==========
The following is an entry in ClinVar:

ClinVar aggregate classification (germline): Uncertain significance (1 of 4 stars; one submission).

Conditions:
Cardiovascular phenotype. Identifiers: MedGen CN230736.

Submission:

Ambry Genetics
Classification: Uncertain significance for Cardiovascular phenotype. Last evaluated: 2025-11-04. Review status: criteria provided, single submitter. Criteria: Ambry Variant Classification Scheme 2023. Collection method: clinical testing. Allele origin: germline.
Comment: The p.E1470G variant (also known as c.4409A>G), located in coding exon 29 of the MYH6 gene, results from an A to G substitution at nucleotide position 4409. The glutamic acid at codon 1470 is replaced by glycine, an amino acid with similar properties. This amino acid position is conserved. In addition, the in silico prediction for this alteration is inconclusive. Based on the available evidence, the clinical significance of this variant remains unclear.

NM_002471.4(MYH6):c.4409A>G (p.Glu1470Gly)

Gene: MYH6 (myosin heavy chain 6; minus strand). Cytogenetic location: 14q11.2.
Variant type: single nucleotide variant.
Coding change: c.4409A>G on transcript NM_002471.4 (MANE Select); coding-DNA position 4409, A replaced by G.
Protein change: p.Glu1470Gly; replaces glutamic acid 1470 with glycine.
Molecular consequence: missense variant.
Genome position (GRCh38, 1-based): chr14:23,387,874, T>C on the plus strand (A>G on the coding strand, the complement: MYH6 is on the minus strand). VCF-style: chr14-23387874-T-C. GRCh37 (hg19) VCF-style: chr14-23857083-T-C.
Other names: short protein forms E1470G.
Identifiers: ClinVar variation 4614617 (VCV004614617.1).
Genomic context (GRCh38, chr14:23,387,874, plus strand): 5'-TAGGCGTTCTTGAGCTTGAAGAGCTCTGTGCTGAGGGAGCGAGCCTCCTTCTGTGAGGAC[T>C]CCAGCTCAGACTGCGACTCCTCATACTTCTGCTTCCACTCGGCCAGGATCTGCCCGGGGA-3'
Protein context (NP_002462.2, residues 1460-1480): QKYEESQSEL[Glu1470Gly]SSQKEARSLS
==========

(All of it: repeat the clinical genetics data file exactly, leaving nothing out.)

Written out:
The following is an entry in ClinVar:

ClinVar aggregate classification (germline): Uncertain significance (1 of 4 stars; one submission).

Conditions:
Cardiovascular phenotype. Identifiers: MedGen CN230736.

Submission:

Ambry Genetics
Classification: Uncertain significance for Cardiovascular phenotype. Last evaluated: 2025-11-04. Review status: criteria provided, single submitter. Criteria: Ambry Variant Classification Scheme 2023. Collection method: clinical testing. Allele origin: germline.
Comment: The p.E1470G variant (also known as c.4409A>G), located in coding exon 29 of the MYH6 gene, results from an A to G substitution at nucleotide position 4409. The glutamic acid at codon 1470 is replaced by glycine, an amino acid with similar properties. This amino acid position is conserved. In addition, the in silico prediction for this alteration is inconclusive. Based on the available evidence, the clinical significance of this variant remains unclear.

NM_002471.4(MYH6):c.4409A>G (p.Glu1470Gly)

Gene: MYH6 (myosin heavy chain 6; minus strand). Cytogenetic location: 14q11.2.
Variant type: single nucleotide variant.
Coding change: c.4409A>G on transcript NM_002471.4 (MANE Select); coding-DNA position 4409, A replaced by G.
Protein change: p.Glu1470Gly; replaces glutamic acid 1470 with glycine.
Molecular consequence: missense variant.
Genome position (GRCh38, 1-based): chr14:23,387,874, T>C on the plus strand (A>G on the coding strand, the complement: MYH6 is on the minus strand). VCF-style: chr14-23387874-T-C. GRCh37 (hg19) VCF-style: chr14-23857083-T-C.
Other names: short protein forms E1470G.
Identifiers: ClinVar variation 4614617 (VCV004614617.1).
Genomic context (GRCh38, chr14:23,387,874, plus strand): 5'-TAGGCGTTCTTGAGCTTGAAGAGCTCTGTGCTGAGGGAGCGAGCCTCCTTCTGTGAGGAC[T>C]CCAGCTCAGACTGCGACTCCTCATACTTCTGCTTCCACTCGGCCAGGATCTGCCCGGGGA-3'
Protein context (NP_002462.2, residues 1460-1480): QKYEESQSEL[Glu1470Gly]SSQKEARSLS